LONDON — The expectation that the British Royal Air Force’s new readiness training program will officially get underway at the end of this month saw two of the likely contenders for the business announce developments at the DSEI show, which opened in London, England, on Sept. 12.
Executives at the annual conference said they expected the Ministry of Defence to issue a pre-qualification questionnaire to industry on the Air Support to Defence Operational Training program, or ASDOT, around the end of the month to get it officially on the road.
Saab came to the show with a full-size mock-up of a slightly modified Gripen fighter, known as the Aggressor, saying it is initially targeting the Air Force’s ASDOT and similar programs in the U.S. as a possible market for the jet in an adversarial role.
The company is offering an unarmed version of the Gripen C jets in the high-end aggressor role, in single or twin-seat configuration.
Richard Smith, the head of marketing and sales for Gripen, told reporters during a briefing at DSEI that legacy fighters employed by many air forces for aggressor training were no longer up to the job.
Air forces also need to use dissimilar aircraft to the fighter fleets with which they operate to get the best value from training, he said.
Smith declined to talk about with whom Saab might partner in order to meet ASDOT or the U.S. Air Force and upcoming U.S. Navy requirements.
Meanwhile, Leonardo announced it was joining the upcoming multiphase ASDOT competition by throwing its hand in with a Discovery Air Defence-Inzpire team, which formed earlier this year.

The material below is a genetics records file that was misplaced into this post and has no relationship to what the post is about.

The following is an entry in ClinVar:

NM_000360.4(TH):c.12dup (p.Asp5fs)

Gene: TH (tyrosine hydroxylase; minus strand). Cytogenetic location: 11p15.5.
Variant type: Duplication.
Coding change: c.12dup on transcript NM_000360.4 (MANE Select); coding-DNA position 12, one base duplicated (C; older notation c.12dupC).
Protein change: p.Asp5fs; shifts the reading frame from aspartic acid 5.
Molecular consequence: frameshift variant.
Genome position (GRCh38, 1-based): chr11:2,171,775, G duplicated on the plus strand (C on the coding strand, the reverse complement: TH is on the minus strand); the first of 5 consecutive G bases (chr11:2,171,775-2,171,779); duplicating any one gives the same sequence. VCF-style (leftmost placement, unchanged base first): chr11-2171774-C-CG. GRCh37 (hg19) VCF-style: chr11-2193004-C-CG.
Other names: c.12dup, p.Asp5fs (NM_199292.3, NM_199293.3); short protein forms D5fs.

The U.K. arm of Leonardo brings simulation, electronic warfare and MoD program delivery skills to the program.
Aircraft selection by the new team is pending, according to officials.
Leonardo’s M-346 jet trainer has previously been touted as a potential contender for the aggressor element of the program.
ASDOT is a program to provide so-called red air adversaries for British Typhoon and F-35 pilots along with live electronic warfare, simulation and other training elements for the Royal Air Force and the other armed services.
The capability is currently supplied by a combination of contractor Cobham special mission-managed aircraft and systems and Royal Air Force Hawk jet trainers.
Cobham announced in July it was partnering with Draken International to bid for the requirement in an attempt to keep a hold of a program expected to be worth about £1.2 billion (U.S. $1.6 billion).
Other contenders include a consortium made up of Qinetiq, Thales and Textron AirLand. The group declared its hand last year. Textron’s Scorpion jet would provide the aggressor element of the bid.
The current deal expires at the end of 2019; so as things stand, a new arrangement will need to start being operational by early 2020.
Although there were questions about the availability of funding for the 15-year program earlier in the year, executives say that issue appears to have been resolved.
Like many in industry, however, ASDOT contenders will likely still be nervously watching the outcome of a financially driven, capability-based MoD review, which could see programs fall victim to cuts.